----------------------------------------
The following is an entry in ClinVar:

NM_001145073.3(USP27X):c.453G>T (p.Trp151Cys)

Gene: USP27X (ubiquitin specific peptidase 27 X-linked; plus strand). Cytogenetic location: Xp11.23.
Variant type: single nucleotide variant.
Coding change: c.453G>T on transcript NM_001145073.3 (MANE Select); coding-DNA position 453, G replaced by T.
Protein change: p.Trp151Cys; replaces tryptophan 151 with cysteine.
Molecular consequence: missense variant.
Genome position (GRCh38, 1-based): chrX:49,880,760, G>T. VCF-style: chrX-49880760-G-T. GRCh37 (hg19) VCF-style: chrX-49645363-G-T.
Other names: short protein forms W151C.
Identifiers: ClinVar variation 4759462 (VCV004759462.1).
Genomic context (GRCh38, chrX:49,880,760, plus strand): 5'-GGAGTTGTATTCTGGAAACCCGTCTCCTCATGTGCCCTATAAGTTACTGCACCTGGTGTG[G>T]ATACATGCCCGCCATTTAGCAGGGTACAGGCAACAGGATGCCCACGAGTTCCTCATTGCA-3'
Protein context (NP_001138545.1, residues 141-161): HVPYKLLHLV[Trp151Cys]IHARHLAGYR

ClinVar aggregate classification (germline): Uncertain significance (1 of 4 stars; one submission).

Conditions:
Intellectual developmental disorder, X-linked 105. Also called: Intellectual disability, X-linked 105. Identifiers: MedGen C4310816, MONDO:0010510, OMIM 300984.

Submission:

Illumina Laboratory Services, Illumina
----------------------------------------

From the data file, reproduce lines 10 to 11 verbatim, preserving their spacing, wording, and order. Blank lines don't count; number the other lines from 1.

Identifiers: ClinVar variation 4759462 (VCV004759462.1).
Genomic context (GRCh38, chrX:49,880,760, plus strand): 5'-GGAGTTGTATTCTGGAAACCCGTCTCCTCATGTGCCCTATAAGTTACTGCACCTGGTGTG[G>T]ATACATGCCCGCCATTTAGCAGGGTACAGGCAACAGGATGCCCACGAGTTCCTCATTGCA-3'